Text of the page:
By Catherine Wagley
By Channing Sargent
By L.A. Weekly critics
By Amanda Lewis
By Catherine Wagley
By Carol Cheh
By Keegan Hamilton
By Bill Raden
Lewis Klahr lifts the heavy, creaking door behind his Los Feliz house, flooding a cluttered garage with afternoon light. “It’s like It Happened One Night,” he says. “Janie [Geiser, his wife] works over there, where it’s neater, and I work over here.” He gestures toward an old Steenbeck flatbed editing table, and beyond it, to a tripod standing amid teetering piles of books, magazines and papers. He pulls a bicycle out of the way to make more room, and begins threading a 16mm projector. There’s just enough room for a small screen, and one chair. Ready, he closes the garage door, and the projector flickers on, illuminating his latest project, a trio of gorgeous animated shorts titled The Two Minutes to Zero Trilogy.
Klahr’s trilogy is just one of several artworks by Los Angeles–based artists featured in this year’s Whitney Biennial, which opened March 2 and runs through May 28. Curated by Chrissie Iles, the Whitney’s film and video curator, and Philippe Vergne, senior curator of visual arts at the Walker Art Center in Minneapolis, this year’s show bears a title for the first time — “Day for Night,” the term for the process by which filmmakers create the illusion of darkness while shooting during the day. The term serves two functions: It unites the disparate works of dozens of artists under the theme “illusion,” and it underscores the art world’s continued embrace of cinema and its provocative tropes.
And it prompts a question: How is it that artists working in the heart of Hollywood came to figure in the Whitney Biennial? In some ways, Klahr’s work is emblematic of at least one facet that unites several L.A. artists, namely a return to cinema and its apparent contradictions or duplicities. Indeed, several of the selected filmmakers, some of whom have been featured in past biennials, have films this year that reference “structural filmmaking” and its focus on the cinema’s underlying form and materials.
Klahr, for example, experiments with narrative in his trilogy. To make it, he reinvented the stories and images from four issues of a 1960s comic book called 77 Sunset Strip. “I was interested in the narrative structure and in the act of essentializing something that is already essentialized,” he says. Using only close-up and medium shots of details from the comic books, Klahr’s three films tell the same tale of money, lust and violence. In the first version, the elliptical story spins with detail after detail; the camera seems to careen through it, hunting frenetically for clarity. But, of course, appearances can be deceiving. “It seems like there’s this moving, very aggressive camera,” explains Klahr, “but, in fact, the camera never moves. It’s the comic book that moves.”
By the end of the film, we’re left swimming in colors, gestures and clues. The second version is shorter, and becomes slightly clearer. The final version, just one minute in length and accompanied by a segment of percussive music by Glenn Branca, is very clear — and yet, as the story suddenly snaps into focus in its concise form, viewers find themselves taking details from the first film in order to fill out the third. The story expands and shrinks like an accordion in our imagination, and we see a little bit of how storytelling functions. Klahr notes that his trilogy, which makes motion out of stasis, features a formal displacement that essentially lies about how the film was created. “I like those aspects of it, and the way it matches the genre,” he says. “There’s a duplicity.”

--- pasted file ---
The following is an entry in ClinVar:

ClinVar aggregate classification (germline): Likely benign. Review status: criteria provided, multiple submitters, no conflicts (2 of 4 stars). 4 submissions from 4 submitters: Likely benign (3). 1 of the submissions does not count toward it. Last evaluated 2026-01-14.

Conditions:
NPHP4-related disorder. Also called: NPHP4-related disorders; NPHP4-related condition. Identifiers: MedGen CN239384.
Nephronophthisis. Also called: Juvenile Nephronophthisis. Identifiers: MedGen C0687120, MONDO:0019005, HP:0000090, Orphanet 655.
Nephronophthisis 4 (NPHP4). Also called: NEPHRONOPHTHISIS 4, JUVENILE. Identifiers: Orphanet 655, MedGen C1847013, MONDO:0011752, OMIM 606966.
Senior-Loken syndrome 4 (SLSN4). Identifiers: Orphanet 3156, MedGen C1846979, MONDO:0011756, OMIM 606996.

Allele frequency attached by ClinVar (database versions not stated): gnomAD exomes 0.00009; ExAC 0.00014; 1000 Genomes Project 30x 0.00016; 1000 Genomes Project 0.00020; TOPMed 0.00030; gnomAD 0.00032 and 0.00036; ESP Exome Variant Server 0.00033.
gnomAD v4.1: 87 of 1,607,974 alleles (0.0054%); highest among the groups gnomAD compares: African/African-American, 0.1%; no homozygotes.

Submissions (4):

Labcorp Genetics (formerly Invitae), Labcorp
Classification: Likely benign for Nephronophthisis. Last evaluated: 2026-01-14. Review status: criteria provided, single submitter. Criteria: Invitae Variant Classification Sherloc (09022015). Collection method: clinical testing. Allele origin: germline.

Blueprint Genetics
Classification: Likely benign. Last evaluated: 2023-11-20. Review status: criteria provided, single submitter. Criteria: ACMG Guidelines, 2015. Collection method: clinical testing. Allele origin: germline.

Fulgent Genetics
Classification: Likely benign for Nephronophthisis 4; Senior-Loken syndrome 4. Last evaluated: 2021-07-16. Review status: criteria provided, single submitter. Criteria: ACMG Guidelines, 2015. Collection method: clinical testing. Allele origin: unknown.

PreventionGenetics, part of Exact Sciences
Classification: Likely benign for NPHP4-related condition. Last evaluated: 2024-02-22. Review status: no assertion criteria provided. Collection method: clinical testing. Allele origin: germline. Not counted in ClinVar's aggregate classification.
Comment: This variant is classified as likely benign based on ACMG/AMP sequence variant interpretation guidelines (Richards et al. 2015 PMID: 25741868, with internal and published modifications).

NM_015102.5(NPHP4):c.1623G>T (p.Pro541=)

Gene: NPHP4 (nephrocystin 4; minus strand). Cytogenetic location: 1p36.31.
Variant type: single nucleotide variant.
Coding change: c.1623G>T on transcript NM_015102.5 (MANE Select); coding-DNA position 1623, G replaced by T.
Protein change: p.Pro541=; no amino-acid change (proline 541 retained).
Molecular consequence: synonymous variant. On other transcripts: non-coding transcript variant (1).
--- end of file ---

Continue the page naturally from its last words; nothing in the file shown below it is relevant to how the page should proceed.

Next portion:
James Benning mines that sense of duplicity as well in his film 27 Years Later, for which he returned to Milwaukee and restaged every shot from his 1977 film One Way Boogie Woogie, which itself was a collection of 60 one-minute portraits of the city. The newer film offers a visceral and often amusing chronicle of the ravages of time, but it’s also very much about remembering the previous film. Benning, who says he’s participated “in four or five biennials,” will also show his 2005 film 13 Lakes, a beautiful, contemplative work comprising 13 shots of lakes from around the country, which, again, is about studying the frame and subtle shifts in color and texture.
Christopher Williams taps into structural film, too, in his biennial contribution. The artist, who works in a variety of media, including photography, film, performance, sculpture, graphic design and video, has curated a minifestival of films that have influenced him, and relate to his photography in the Biennial. One of the films is L.A.-based Morgan Fisher’s Picture and Sound Rushes (1973), in which Fisher, seated at a desk, describes the various possible combinations of sound and image in cinema, while the film deploys the options as they’re spoken. Again, the structures of film are revealed and explained, the illusion shattered and yet re-imagined.
The structural trend continues in T. Kelly Mason and Diana Thater’s collaborative film Jump, which features a band (headed by Mason) playing Bob Dylan’s “Subterranean Homesick Blues” in 16 different musical styles while a group of teens jumps rope. Different versions of the song are treated with different editing styles, creating a surprisingly captivating meditation on montage. And there’s more — the text on the kids’ T-shirts. Thater explains: “One of the T-shirts says, ‘This machine kills fascists,’ which is what Woody Guthrie (who was Bob Dylan’s hero) had written on his guitar. And then another shirt says, ‘What machine kills fascism now?’ It’s highly referential and political commentary.” Adds Mason, “The text you see is like a Mallarmé poem, and it’s spread across a bunch of people who are in this ‘machine’ that allows them to do stuff, and it allows viewers to look at it in a way that’s not overly didactic.”